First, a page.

Personnel training teams visiting bases
By Staff Sgt. Matt Miller, Air Force Personnel Center Public Affairs
/ Published April 01, 2003
RANDOLPH AIR FORCE BASE, Texas (AFPN) -- Help is on the way for Military Personnel Data System users, which should lead to better customer service for airmen and commanders, according to an Air Force Personnel Center official here.
Six-person training teams from the center are traveling to every base in the Air Force.
"We're training each (military personnel flight), some commander support staffs and the co-located Guard and Reserve units to improve the effectiveness of MilPDS," said Capt. Andrew Doane, MilPDS traveling team chief. "The best way to see how we can help is to go where the actions are taking place."
Feedback from the bases seems positive so far.
"I am so glad these guys took the time to come here and provide us with this service," said Chief Master Sgt. Bryan Evans, chief of personnel employments and relocations for the 56th Mission Support Squadron at Luke Air Force Base, Ariz. "It's valuable and will save the Air Force money and time down the road."
Previous MilPDS training efforts failed, said officials. The previous method, called train-the-trainer, was to train a few people from each base who were to go back and teach their co-workers at their base.
"We thought it would work. It didn't," said Col. Gary Smith, chief of the field activities division here. "So we simply dedicated considerable time and money to make it right and in the process we're able to put the 'field' back in field activities."
MilPDS, the Air Force's human resources data system, was launched in June 2001. Since that time, numerous problems from accessions and re-enlistments to retirements and separations have plagued its success and significantly hindered the services normally available through the MPFs, said AFPC officials.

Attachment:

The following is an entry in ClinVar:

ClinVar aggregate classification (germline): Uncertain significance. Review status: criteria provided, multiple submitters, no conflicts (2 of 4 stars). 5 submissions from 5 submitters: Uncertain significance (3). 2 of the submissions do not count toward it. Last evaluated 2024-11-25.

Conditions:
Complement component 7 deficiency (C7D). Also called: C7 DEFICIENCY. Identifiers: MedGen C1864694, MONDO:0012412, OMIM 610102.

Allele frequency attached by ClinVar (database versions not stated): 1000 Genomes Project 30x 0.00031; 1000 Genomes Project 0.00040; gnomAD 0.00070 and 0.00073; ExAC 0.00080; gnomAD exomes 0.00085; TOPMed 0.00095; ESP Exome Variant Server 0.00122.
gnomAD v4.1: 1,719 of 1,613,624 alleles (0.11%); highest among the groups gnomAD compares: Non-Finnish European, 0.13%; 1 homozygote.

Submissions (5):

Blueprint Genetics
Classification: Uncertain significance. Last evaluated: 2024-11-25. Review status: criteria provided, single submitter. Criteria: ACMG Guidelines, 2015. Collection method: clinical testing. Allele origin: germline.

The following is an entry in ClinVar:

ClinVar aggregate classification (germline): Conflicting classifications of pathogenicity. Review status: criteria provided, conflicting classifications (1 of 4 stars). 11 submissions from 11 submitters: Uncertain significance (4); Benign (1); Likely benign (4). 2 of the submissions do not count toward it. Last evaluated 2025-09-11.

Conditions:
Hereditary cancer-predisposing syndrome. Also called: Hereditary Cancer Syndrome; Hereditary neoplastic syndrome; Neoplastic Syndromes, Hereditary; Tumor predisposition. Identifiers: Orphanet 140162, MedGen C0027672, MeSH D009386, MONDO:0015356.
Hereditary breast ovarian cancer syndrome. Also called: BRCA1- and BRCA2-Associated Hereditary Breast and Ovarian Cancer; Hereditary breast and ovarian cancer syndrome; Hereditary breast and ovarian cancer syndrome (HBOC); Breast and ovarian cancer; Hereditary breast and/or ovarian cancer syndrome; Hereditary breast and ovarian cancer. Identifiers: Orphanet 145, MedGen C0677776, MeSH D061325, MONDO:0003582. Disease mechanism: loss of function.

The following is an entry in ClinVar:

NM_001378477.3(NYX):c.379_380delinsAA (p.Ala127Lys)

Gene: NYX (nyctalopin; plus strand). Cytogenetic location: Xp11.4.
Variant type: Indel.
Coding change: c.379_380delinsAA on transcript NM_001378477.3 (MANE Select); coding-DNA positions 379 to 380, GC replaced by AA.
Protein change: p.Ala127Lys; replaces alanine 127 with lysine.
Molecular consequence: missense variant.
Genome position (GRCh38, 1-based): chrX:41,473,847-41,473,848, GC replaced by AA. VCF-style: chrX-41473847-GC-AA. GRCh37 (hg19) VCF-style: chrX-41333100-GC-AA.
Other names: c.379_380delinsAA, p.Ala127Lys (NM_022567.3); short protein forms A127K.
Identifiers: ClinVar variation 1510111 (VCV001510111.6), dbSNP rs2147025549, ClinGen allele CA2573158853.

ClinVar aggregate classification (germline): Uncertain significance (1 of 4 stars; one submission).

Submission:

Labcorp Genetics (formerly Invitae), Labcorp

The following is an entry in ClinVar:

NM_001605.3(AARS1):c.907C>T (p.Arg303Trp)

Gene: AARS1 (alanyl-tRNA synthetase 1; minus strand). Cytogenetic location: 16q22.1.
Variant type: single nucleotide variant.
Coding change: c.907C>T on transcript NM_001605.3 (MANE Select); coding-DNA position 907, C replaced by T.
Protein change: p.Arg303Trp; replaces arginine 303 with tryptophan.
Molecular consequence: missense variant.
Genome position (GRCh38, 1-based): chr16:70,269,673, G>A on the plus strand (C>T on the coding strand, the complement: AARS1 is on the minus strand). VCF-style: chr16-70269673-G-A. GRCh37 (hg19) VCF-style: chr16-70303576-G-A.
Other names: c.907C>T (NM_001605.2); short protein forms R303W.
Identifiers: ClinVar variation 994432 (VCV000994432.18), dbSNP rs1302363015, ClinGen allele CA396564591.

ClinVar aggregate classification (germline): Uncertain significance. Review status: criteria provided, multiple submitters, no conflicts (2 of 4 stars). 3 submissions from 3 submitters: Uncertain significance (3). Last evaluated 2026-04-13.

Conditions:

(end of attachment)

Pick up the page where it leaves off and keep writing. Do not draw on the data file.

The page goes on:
"Many personnelists at the bases got justifiably frustrated with MilPDS in the beginning and decided to use their own work-around," said Doane. "We can show these folks that our programmers have made the necessary fixes, and they should go back to using the system as their normal routine."
Training was lacking up and down the system at the MPF and CSS level for those working with the system every day, officials said.
Training is also lacking at the basic personnel officer's course, "and we just recently added MilPDS to the enlisted curriculum," said Doane. "While the folks at the MPFs are already doing a great job with what they were given, we're able to offer some good tips to help them make their jobs easier."
"It's been fruitful for my folks and will add to their fire," said Capt. John Devillier, military personnel flight commander at Luke AFB. "We can tell them the importance of their job and the big picture of personnel until we're blue in the face. But when these experts from AFPC come out here, and (base airmen) hear it from the horse's mouth, that's critical to our mission."
There are other benefits of the hands-on training.
"We are able to look at what's going on at the base level and see things we may never see at AFPC," said Tech. Sgt. Ronald Taylor, a systems expert with the AFPC team. "When we identify these types of problems, it not only helps the MPF folks out there, but we're able to make fixes for MPFs across the Air Force."
"That holds true for good programs also," said Doane. "If we see something that's working well at a base, we'll pass it along as 'lessons learned' for others to use. We're spreading the wealth of knowledge."
The teams have visited about 30 MPFs so far.
"We'll be traveling a lot over the next year, but it's crucial we do this," said Doane. (Courtesy of AFPC News Service)